Tether is buying $222 million worth of bitcoin to shore up its USDT stablecoin

Paolo Ardoino, Tether’s chief technology officer, said the company estimates that the excess reserve will increase by $700 million in the current quarter, which has not yet ended.

Justin Tallis | Afp | Getty Images

Cryptocurrency giant Tether announced on Wednesday that it will buy hundreds of millions of dollars worth of Bitcoin to fund the world’s largest stablecoin.

The company said it will invest 15% of its net profits in bitcoin to “diversify” the reserves backing its USDT token, which aims to maintain a 1:1 peg to the US dollar.

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That would total about $222 million based on the company’s most recent certification report, which includes a breakdown of the assets that make up its USDT reserves.

In February, Tether announced that it was making profits on its USDT deal. In March, it reported net income of $1.48 billion and increased its total USDT excess reserves to $2.44 billion.

According to data from CoinGecko, USDT is the largest stablecoin on the market with more than $82.8 billion in circulation. It competes with Circle’s USD coin and Binance’s BUSD.

Stablecoins are used by traders to get in and out of various cryptocurrencies without converting funds back into fiat currencies.

“The decision to invest in Bitcoin, the world’s first and largest cryptocurrency, is underpinned by its strength and potential as an investment asset,” Tether CTO Paolo Ardoino said in a statement.

“Bitcoin has consistently demonstrated its resilience and has emerged as a long-term store of value with significant potential for growth. Its limited supply, decentralized nature, and widespread adoption have made Bitcoin a preferred choice among institutional and retail investors alike.”

The move would make Tether a major Bitcoin holder after several big-name investors including Paul Tudor Jones and MicroStrategy CEO Michael Saylor amassed large holdings, believing the token is immune to the effects of currency devaluation and inflation.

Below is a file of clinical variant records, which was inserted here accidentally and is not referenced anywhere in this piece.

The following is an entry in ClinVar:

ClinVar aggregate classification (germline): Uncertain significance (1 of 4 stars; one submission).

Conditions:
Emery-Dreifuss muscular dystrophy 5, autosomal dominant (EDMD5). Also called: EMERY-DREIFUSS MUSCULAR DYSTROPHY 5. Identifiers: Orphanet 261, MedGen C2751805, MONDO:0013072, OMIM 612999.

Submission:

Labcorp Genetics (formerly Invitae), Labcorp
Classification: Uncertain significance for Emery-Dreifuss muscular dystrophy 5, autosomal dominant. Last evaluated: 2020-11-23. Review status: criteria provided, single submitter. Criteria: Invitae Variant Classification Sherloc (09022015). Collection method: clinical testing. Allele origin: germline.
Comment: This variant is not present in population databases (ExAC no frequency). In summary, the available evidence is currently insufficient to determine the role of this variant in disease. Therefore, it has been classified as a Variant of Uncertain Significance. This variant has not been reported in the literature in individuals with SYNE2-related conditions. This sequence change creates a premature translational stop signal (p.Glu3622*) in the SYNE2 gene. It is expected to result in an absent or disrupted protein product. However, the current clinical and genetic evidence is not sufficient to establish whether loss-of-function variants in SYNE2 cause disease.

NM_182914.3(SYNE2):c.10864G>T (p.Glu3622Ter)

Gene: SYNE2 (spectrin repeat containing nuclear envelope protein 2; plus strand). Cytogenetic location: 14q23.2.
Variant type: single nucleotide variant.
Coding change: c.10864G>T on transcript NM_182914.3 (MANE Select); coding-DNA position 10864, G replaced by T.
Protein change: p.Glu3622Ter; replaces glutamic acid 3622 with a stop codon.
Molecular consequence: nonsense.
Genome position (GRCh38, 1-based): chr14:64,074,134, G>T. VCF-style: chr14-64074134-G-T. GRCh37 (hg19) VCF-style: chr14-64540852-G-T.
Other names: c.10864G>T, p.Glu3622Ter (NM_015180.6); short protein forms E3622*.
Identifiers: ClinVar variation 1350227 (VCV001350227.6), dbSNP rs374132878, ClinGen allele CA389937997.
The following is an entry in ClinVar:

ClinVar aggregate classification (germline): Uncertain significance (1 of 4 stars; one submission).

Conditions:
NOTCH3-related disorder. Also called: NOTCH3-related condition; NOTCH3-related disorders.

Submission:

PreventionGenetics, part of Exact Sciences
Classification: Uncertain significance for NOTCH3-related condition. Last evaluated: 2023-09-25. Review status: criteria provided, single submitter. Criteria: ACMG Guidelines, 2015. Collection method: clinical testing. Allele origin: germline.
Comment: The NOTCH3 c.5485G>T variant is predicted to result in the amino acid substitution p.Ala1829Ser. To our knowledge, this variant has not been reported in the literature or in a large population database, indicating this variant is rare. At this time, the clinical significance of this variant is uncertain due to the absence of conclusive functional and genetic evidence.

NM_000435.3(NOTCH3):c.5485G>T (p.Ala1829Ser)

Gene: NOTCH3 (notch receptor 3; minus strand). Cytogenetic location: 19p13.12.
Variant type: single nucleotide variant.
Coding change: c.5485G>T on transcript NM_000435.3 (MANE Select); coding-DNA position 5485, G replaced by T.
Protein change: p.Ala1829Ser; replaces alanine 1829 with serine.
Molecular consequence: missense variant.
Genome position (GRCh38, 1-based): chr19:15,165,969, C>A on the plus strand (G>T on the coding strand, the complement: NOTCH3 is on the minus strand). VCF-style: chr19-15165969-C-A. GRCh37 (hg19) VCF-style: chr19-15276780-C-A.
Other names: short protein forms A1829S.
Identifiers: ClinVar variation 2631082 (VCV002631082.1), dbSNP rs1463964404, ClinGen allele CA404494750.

Analysts and investors previously told CNBC that Bitcoin could see a boost this year due to the influence of so-called “whales” — market participants with significant financial clout that allow them to buy up large amounts of tokens.

Tether’s methods of maintaining a $1 value for its token have caused controversy in the past due to concerns about the quality of its currency reserves. Previously, the company held much of its reserves in commercial paper — a form of short-term, unsecured debt issued by companies. This is considered less secure than other forms of debt, such as US Treasury bills.

Tether attempted to allay investor fears by exiting commercial paper and replacing those fund holdings solely with US Treasuries.

In February, the company announced that it had reduced its commercial paper holdings to zero.

USDT and its issuer remain a bone of contention in the crypto market. The US Department of Justice is reportedly investigating Tether executives over possible bank fraud.

Stablecoins have already been a hot topic for regulators, who have been scrambling to figure out how to keep the industry in check following the demise of several notable companies in the space.

https://www.cnbc.com/2023/05/17/tether-buys-222-million-worth-of-bitcoin-to-back-its-usdt-stablecoin.html Tether is buying $222 million worth of bitcoin to shore up its USDT stablecoin


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